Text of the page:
Influenza A virus (IAV) is one of the most important respiratory pathogens of swine. It impacts mortality and causes significant financial losses through decreased production and the costs associated with vaccination and treatment. Further, due to the susceptibility of swine to transient infection with IAV from different species, namely humans, novel reassorted viruses may emerge that have implications for public health. Consequently, understanding the genetic diversity of circulating viruses in swine can identify novel viral lineages, and provide criteria for informing and improving intervention strategies.
The genetic diversity of swine IAV in the United States represents antigenic drift and shift along with introduction of IAV from other species into swine populations (Vincent et al., 2008). Broadly, there is the co-circulation of three dominant subtypes (H1N1, H1N2, and H3N2) and four major genetic lineages described by the origin of the gene segments. The classical H1 swine lineage originated from the 1918 human Spanish flu pandemic. The second major lineage was detected in the late 1990s with the hemagglutinin (HA) and neuraminidase (NA) derived from human seasonal H3N2 influenza. This lineage was a novel reassorted virus, containing HA, NA, and PB1 gene segments derived from seasonal human H3N2 influenza, PB2 and PA gene segments derived from avian influenza, and NP, M, and NS gene segments from classical H1N1 swine influenza, thus called “triple reassortant.” These viruses reassorted further with classical H1N1 viruses to acquire the HA and/or NA, resulting in new genetic types of H1N1 and H1N2 viruses. The “triple-reassortant internal gene” (TRIG) constellation remained relatively consistent with swine (M, NP, and NS genes), avian (PB2 and PA genes), and human (PB1) influenza virus origins. The third lineage resulted from repeated spillovers of human seasonal H1 IAV viruses into swine herds early in the twenty-first century, creating two distinct lineages of human seasonal H1N1 and H1N2 viruses. The fourth and newest lineage represents a modern human seasonal H3N2 spillover that occurred in 2010-11. Within these four major HA lineages, the viruses continue to evolve, forming new genetic clades (Figure 1).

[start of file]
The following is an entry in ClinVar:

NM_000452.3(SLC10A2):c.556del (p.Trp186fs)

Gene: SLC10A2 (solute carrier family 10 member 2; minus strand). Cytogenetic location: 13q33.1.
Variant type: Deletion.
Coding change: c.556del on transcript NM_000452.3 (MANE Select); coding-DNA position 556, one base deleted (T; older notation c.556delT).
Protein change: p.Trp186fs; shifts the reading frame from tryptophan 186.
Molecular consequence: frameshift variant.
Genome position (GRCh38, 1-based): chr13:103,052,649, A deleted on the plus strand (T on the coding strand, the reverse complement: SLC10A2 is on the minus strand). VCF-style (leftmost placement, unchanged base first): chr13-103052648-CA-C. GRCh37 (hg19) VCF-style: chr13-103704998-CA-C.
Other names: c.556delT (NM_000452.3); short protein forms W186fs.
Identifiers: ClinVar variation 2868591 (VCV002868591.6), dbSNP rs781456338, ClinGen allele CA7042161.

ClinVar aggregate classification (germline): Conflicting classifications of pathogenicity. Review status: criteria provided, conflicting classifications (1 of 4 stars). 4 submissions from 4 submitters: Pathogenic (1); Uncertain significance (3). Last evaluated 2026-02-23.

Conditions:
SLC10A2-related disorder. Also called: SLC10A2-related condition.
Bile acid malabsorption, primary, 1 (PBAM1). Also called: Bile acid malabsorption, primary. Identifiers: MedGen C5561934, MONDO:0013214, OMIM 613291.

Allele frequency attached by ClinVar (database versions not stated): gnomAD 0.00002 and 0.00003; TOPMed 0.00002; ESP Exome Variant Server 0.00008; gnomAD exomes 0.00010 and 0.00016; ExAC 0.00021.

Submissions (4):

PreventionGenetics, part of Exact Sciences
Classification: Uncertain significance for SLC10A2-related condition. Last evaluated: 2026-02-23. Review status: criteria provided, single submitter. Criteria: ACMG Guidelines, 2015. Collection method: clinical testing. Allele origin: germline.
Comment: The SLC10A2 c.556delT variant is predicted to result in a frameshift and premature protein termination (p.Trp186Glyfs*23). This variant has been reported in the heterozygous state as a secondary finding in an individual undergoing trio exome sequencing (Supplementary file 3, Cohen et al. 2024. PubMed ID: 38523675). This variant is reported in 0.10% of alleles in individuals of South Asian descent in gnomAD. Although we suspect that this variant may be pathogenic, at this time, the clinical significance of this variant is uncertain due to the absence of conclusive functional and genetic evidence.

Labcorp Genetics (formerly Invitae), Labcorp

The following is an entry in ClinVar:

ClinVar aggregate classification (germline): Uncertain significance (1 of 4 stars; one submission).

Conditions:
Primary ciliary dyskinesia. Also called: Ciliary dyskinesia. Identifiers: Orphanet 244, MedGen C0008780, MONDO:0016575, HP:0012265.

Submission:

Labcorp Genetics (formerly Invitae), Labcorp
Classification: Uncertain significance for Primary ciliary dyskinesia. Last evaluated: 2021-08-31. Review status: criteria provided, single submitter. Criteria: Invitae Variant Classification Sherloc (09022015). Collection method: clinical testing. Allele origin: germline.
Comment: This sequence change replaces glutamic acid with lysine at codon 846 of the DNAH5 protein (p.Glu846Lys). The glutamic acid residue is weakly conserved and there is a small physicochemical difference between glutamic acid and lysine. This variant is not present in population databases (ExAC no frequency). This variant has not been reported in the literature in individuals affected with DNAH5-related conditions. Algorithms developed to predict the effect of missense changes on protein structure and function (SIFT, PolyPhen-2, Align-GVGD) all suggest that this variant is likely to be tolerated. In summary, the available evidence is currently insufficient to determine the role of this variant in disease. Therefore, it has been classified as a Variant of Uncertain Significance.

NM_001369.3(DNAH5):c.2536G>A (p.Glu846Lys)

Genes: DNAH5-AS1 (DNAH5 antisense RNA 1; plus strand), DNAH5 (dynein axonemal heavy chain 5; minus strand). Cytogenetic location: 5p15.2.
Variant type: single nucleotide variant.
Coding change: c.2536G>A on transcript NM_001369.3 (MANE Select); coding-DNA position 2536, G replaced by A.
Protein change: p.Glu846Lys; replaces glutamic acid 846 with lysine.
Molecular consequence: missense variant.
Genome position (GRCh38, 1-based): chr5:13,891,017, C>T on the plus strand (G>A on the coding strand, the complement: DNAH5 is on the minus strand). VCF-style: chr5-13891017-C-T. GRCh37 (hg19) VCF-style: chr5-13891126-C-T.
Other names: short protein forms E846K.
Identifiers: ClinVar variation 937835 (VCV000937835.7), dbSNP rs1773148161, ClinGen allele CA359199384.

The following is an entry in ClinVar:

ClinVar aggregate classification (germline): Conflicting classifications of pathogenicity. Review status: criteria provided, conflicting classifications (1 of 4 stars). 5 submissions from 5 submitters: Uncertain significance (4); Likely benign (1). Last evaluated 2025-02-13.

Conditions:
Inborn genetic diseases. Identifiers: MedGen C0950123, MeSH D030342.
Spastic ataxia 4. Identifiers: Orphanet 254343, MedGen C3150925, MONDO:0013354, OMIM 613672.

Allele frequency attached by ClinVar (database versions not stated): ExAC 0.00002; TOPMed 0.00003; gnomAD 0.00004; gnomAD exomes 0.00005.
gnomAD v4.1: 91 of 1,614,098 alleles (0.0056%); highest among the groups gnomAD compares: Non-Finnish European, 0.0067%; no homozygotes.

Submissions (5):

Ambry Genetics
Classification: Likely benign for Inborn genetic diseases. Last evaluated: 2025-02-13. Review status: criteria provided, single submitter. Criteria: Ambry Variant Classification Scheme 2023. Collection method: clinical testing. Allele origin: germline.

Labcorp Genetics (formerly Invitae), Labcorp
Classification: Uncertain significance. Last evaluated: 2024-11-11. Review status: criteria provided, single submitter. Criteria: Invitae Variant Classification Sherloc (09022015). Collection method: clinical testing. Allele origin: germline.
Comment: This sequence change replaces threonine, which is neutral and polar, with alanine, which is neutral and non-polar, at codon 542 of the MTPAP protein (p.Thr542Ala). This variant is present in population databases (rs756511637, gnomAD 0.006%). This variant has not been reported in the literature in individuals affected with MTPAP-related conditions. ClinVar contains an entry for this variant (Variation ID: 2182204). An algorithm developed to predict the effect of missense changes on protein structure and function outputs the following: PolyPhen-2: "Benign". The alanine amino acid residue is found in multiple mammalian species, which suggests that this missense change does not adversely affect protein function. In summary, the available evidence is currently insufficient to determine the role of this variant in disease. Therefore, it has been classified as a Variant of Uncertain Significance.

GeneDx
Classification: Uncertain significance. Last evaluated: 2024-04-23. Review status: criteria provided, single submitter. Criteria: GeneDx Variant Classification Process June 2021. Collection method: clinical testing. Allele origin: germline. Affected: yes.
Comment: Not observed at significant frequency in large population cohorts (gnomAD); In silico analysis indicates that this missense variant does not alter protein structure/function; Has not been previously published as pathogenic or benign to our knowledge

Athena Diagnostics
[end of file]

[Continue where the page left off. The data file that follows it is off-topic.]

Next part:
Figure 1. Phylogenies describing the genetic relationships of swine H1 and H3 influenza A hemagglutinin gene sequences from 2015 generated using maximum likelihood methods. Branch color represents clade designations. All branch lengths are drawn to scale, and the scale bar indicates the number of nucleotide substitutions per site.
In a capacity-building effort to understand the genetic diversity of swine IAV and monitor the 2009 H1N1 pandemic (H1N1pdm09) virus in swine, a national surveillance system was initiated in 2009 by the United States Department of Agriculture (USDA) and implemented through the National Animal Health Laboratory Network (NAHLN). The system relies upon anonymous submissions from producers and veterinarians from routine diagnostic investigations; however, limited fine-scale spatial information regarding the provenance of the sample is shared. Epidemiological data collected includes the US state of origin, sample type, reason for submission, age class, location type, test results and, if applicable, the HA, NA, and M genes are sequenced and deposited into the National Center for Biotechnology Information’s online sequence repository, GenBank (Korslund et al., 2012; Anderson et al., 2013). These data, and the continued investment in the system, has provided insight into the patterns of swine IAV spread, genetic diversity throughout the year, and the dynamics of IAV evolution in North America from 2010 to present (Anderson et al., 2013; Anderson et al., 2015; Lewis et al., 2014; Rajão et al., 2015).